Wednesday, March 16, 2011

Neil Young & Crazy Horse - Zuma

Release Date - November 10, 1975
Label: Reprise Records 

I know I've already hit two of Neil Young's 1970s albums, but I just listened to this again, and figured I might as well finish up Neil's best trio of records.

I've already covered the last two albums of the Ditch Trilogy - On The Beach and Tonight's The Night.  Tonight's The Night was recorded earlier (but was held up for two years by the record label), and was made in the wake of what Neil described as his most nightmarish tour, the death of two close friends, and his own addiction problems.  On The Beach paints the picture of a man recovering, with cynical themes, but without the air of utter despair.  If the ditch trilogy is the window into the soul of a man who was at rock bottom, Zuma is the product of a man who had rediscovered hope.

For the first time since Everybody Knows This Is Nowhere, Crazy Horse was given partial credit for the album.  Crazy Horse existed independently of Neil Young before Nowhere, and while they did (in various combinations) assist Young during subsequent tours and recording sessions, they also released two or three albums of their own.  Crazy Horse was more than just Neil Young's backup band, and if you listen to Nowhere and Zuma, and compare them to all of Neil's albums in between, it becomes obvious how profound an influence they have.

When you listen to Zuma, you can tell that Young was in a completely different state of mind than he had been the few years prior.  Gone are the loose, drug-influenced jams found on the back side of On The Beach, and gone are the painfully raw vocal strains and desperation found on Tonight's The Night.  Zuma is a very tight record; it is straightforward, melodic rock music from start to finish.  The Neil Young who was passionate about delivering a well made, enjoyable rock song has returned.  While there aren't any cuts that achieve quite the epic greatness of "Down By The River" or "Cowgirl in the Sand" (though "Cortez the Killer" comes close), Zuma has to be strongly considered for the title of Neil Young's Best Rock Record.

Zuma starts out with a revisiting of a song Neil wrote while in high school called "I Wonder."  Here it's called "Don't Cry No Tears," and while it has the same melody, it manages to be decidedly 1970s instead of 1960.  We're then treated with a classic Neil Young guitar rock song, "Danger Bird."  "Pardon My Heart" is a nice little acoustic guitar-based love song.  The best track on this album, "Cortez The Killer," features some of Neil's most famous guitar work, a classic epic in the vein of "Down By The River."  "Cortez" fades out at the end because the band actually ran out of tape while recording (the song clocks in at seven and a half minutes).  The final track, "Through My Sails," is actually a Crosby, Stills, Nash, & Young track cut from a recording session whence an album never materialized.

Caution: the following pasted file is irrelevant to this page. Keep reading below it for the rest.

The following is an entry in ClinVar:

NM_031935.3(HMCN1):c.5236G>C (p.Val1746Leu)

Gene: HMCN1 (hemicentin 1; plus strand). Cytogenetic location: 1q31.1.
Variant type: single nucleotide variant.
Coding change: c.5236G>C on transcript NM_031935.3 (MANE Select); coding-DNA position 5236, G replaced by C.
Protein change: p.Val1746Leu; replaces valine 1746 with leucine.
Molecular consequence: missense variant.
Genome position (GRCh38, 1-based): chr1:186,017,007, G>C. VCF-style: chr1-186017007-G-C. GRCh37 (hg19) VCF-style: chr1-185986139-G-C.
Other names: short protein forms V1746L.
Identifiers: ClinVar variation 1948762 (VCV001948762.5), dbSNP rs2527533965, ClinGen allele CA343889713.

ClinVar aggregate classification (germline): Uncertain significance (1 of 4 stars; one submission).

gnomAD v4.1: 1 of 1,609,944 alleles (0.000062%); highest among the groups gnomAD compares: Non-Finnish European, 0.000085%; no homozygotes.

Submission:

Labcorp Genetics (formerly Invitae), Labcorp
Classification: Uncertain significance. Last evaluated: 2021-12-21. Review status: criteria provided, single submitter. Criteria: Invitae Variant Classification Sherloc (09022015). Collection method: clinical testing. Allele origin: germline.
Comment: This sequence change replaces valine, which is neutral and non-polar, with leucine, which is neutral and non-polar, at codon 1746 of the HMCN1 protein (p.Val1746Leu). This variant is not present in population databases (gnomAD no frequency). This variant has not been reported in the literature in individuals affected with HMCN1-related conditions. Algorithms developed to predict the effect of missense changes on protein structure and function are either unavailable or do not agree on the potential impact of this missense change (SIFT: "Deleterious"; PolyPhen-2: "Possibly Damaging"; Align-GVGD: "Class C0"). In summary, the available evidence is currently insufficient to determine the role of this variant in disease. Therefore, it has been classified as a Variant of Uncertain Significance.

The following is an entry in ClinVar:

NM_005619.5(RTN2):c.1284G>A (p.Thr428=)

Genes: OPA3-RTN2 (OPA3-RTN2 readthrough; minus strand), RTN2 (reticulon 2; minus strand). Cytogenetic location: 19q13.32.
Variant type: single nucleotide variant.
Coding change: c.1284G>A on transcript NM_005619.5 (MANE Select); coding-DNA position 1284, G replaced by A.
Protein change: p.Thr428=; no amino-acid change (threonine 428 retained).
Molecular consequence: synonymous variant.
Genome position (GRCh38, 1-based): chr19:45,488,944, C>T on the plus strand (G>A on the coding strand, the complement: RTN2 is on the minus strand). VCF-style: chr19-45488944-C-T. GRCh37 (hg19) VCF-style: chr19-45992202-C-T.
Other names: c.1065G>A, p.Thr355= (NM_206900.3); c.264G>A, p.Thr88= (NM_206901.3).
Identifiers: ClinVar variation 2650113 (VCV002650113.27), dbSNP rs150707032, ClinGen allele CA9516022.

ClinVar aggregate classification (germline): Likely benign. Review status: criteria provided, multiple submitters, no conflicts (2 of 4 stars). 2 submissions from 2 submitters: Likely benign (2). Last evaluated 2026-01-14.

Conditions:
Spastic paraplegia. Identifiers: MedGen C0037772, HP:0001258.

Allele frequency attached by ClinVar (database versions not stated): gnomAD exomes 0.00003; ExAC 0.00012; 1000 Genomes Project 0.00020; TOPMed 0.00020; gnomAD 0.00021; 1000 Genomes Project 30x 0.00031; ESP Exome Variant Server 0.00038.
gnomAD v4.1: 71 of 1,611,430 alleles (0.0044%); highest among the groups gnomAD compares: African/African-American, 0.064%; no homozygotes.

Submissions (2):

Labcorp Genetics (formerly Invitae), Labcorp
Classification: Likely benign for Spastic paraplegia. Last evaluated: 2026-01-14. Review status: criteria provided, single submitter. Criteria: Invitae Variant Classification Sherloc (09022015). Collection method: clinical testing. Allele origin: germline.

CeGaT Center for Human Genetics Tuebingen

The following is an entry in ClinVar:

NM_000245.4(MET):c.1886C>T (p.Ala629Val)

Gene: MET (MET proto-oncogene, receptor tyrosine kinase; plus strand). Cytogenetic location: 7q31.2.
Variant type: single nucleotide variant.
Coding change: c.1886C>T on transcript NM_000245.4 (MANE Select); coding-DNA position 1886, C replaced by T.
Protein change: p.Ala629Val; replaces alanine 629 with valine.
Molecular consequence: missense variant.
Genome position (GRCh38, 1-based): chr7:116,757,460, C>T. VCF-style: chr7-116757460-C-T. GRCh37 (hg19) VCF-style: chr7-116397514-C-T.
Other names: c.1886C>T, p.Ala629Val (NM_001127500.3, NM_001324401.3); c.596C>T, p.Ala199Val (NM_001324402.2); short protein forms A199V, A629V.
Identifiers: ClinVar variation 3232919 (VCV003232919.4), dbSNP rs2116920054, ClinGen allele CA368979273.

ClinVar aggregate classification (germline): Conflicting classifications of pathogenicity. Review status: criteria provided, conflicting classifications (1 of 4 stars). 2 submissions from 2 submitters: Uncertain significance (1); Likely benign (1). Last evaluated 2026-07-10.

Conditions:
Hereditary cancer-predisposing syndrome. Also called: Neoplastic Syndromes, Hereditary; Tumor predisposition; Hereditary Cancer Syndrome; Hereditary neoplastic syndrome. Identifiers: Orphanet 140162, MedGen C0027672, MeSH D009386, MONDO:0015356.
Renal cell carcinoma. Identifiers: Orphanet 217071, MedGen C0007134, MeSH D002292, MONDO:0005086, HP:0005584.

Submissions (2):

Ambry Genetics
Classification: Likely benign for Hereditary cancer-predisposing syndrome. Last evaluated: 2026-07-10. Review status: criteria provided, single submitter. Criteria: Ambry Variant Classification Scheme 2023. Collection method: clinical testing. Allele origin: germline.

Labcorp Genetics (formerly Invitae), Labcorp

Zuma has always been one of my favorite Neil Young albums, and along with Nowhere, it firmly placed Young (along with Crazy Horse) into the echelons of the rock greats.

Track list:
1Don't Cry No Tears2:34
2Danger Bird6:54
3Pardon My Heart3:49
4Lookin' for a Love3:17
5Barstool Blues3:02
6Stupid Girl3:13
7Drive Back3:32
8Cortez the Killer7:29
9Through My Sails2:41

Note: For the rest of March, Zuma is one of Amazon's $5 mp3 downloads.  Jump on it while you can (granted, you can pick up the CD for not much more than that).


Thursday, March 3, 2011

New Release: Eisley - The Valley

Release Date: March 1, 2011
Label: Equal Vision Records

Not sure why I decided to listen to this one... Possibly because it's brand new, and I found it streaming on the internet.  Anyhow, this is an indie-pop band made up of a family (four siblings and their cousin) from Tyler, TX.  Having heard absolutely nothing of this band, I had no clue what to expect (well, the band name is derived from Mos Eisley, so I expected it to be good).

The album title, The Valley, refers to the recent hardships endured by the members of the band.  One of the DuPree sisters had a failed marriage.  The band faced an uncertain future after leaving their record label.  With this in mind, I was expecting an album filled with desperation and melancholy.

The lyrics, as expected, are melancholy.  They sing of heartbreak, disappointment, and pain.  This is all well and good, but this music has a decidedly happy sound.  The tunes are poppy and infectious, and the production is polished and crisp.  The result is an album where there is a mismatch between the music's tone and that of the lyrics–and unfortunately, it's not done in a way that leads you to believe they're just being ironic.  The Valley is ultimately a failure; while every song is listenable, I can't help but think this is maybe just a notch above your typical white suburban female pop punk (think Paramore).  Nothing here grabs me and says, "Hey, you gotta listen to this again."

The first clue something is wrong is that the longest track is only a minute longer than the shortest.  Tolerable, but uninteresting.

1The Valley3:20
3Watch It Die3:09
5Oxygen Mask3:25
6Better Love3:20
7I Wish3:54
9Mr. Moon3:53